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An Iroquois High School student charged with setting off a phony anthrax scare was released to the custody of his mother and stepfather Tuesday after denying a charge of juvenile delinquency.

Erie County Family Court Judge Janice M. Rosa directed that the 15-year-old receive schooling at home, stay away from his school and friends, and stay out of trouble pending further court proceedings. "There will be no second chances," she said.

Judge Rosa said she will rule Feb. 11 on a request by the county to have the boy placed in detention while his delinquency case is prosecuted.

The student surrendered Tuesday on charges that he launched the anthrax scare because he wanted a day off from school. About 700 students were quarantined in their classrooms on Girdle Road in Elma for nearly 10 hours last Wednesday after school officials received a letter stating that "anthrax may be in the building -- this is a warning, not a threat."

Robert P. Sawicki, chief of the county attorney's Family Court Bureau, described it as a case of a "dumb kid doing a dumb thing which caused an incredible disruption."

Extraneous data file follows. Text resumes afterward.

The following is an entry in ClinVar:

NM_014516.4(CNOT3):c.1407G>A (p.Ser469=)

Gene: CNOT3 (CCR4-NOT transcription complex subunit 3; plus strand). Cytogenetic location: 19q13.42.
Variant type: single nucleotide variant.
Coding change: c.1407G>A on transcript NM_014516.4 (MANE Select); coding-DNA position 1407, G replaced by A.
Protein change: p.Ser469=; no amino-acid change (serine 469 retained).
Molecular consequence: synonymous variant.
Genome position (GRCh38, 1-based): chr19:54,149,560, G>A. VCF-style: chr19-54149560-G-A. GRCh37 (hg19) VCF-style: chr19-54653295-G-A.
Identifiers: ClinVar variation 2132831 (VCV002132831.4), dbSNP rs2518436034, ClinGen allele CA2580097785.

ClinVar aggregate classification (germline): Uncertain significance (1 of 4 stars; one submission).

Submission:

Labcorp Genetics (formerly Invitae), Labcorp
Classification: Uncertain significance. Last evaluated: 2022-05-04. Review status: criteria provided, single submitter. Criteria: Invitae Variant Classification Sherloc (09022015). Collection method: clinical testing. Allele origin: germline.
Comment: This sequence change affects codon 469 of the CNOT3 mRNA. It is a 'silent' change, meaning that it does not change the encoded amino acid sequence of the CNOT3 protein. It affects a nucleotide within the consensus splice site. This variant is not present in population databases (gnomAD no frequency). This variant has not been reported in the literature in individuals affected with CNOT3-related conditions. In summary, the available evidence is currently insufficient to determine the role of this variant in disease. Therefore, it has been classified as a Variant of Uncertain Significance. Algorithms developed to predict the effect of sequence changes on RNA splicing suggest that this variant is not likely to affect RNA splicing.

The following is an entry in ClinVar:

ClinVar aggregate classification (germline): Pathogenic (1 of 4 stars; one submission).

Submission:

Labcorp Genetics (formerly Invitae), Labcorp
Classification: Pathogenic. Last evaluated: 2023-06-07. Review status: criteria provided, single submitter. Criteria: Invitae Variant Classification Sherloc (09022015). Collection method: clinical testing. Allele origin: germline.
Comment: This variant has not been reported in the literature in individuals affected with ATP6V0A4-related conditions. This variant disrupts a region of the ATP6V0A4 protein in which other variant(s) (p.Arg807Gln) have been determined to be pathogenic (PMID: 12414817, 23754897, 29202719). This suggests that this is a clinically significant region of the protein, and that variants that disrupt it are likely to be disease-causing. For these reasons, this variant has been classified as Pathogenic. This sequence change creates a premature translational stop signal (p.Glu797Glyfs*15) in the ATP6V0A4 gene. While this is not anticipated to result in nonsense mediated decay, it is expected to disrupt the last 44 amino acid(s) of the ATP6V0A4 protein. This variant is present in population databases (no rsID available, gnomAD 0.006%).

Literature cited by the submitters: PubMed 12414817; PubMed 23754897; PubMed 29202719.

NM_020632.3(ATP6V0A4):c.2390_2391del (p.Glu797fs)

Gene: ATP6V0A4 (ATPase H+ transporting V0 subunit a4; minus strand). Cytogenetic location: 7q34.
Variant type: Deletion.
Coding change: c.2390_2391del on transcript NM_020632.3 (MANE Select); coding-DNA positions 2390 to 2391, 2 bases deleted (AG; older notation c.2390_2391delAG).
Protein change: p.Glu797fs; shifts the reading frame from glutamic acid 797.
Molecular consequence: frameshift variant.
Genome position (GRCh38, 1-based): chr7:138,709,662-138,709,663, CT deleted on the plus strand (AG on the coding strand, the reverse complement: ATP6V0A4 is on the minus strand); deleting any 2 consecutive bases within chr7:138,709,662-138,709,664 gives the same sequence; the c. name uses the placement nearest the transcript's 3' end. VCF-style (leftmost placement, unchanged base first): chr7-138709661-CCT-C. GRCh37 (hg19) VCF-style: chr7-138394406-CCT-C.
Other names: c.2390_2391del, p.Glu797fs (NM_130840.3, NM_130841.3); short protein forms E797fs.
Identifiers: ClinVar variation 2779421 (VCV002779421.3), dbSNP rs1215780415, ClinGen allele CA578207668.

Erie County Sheriff Patrick M. Gallivan said he will seek the maximum punishment, which would be placement in a juvenile detention facility.

Vincent A. Tobia, the boy's attorney, said the 10th-grader was considering traveling to Utica to visit with an aunt who is a minister. Judge Rosa told him to file a written request.

Michael Glover, the Iroquois school superintendent, said he hopes that the investigation by the Sheriff's Department and the FBI helps stem a recent series of anthrax scares at local schools, government agencies, churches and businesses.

"It's a very serious matter and not a prank," he said.

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